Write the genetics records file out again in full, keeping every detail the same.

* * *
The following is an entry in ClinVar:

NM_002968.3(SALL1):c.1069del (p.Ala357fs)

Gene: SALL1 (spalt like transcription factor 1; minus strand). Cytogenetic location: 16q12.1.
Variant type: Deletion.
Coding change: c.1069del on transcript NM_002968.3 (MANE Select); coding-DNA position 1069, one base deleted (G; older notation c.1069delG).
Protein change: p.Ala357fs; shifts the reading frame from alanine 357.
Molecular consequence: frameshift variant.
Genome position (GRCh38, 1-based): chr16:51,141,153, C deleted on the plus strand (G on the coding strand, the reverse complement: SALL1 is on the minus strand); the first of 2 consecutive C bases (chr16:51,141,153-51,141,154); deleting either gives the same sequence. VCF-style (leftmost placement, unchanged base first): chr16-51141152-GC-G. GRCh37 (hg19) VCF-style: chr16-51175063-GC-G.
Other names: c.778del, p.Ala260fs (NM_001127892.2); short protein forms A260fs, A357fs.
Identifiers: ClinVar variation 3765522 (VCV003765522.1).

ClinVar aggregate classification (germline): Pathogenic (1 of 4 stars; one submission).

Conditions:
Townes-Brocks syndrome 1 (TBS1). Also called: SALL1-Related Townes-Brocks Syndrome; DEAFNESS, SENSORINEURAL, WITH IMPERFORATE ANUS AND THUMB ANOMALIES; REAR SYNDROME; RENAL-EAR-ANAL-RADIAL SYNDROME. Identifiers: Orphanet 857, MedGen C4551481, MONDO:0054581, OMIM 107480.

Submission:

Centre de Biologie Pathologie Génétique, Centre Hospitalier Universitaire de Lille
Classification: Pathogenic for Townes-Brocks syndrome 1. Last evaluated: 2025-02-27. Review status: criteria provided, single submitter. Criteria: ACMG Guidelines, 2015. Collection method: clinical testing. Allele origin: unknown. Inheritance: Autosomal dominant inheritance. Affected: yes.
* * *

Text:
The following is an entry in ClinVar:

NM_002968.3(SALL1):c.1069del (p.Ala357fs)

Gene: SALL1 (spalt like transcription factor 1; minus strand). Cytogenetic location: 16q12.1.
Variant type: Deletion.
Coding change: c.1069del on transcript NM_002968.3 (MANE Select); coding-DNA position 1069, one base deleted (G; older notation c.1069delG).
Protein change: p.Ala357fs; shifts the reading frame from alanine 357.
Molecular consequence: frameshift variant.
Genome position (GRCh38, 1-based): chr16:51,141,153, C deleted on the plus strand (G on the coding strand, the reverse complement: SALL1 is on the minus strand); the first of 2 consecutive C bases (chr16:51,141,153-51,141,154); deleting either gives the same sequence. VCF-style (leftmost placement, unchanged base first): chr16-51141152-GC-G. GRCh37 (hg19) VCF-style: chr16-51175063-GC-G.
Other names: c.778del, p.Ala260fs (NM_001127892.2); short protein forms A260fs, A357fs.
Identifiers: ClinVar variation 3765522 (VCV003765522.1).

ClinVar aggregate classification (germline): Pathogenic (1 of 4 stars; one submission).

Conditions:
Townes-Brocks syndrome 1 (TBS1). Also called: SALL1-Related Townes-Brocks Syndrome; DEAFNESS, SENSORINEURAL, WITH IMPERFORATE ANUS AND THUMB ANOMALIES; REAR SYNDROME; RENAL-EAR-ANAL-RADIAL SYNDROME. Identifiers: Orphanet 857, MedGen C4551481, MONDO:0054581, OMIM 107480.

Submission:

Centre de Biologie Pathologie Génétique, Centre Hospitalier Universitaire de Lille
Classification: Pathogenic for Townes-Brocks syndrome 1. Last evaluated: 2025-02-27. Review status: criteria provided, single submitter. Criteria: ACMG Guidelines, 2015. Collection method: clinical testing. Allele origin: unknown. Inheritance: Autosomal dominant inheritance. Affected: yes.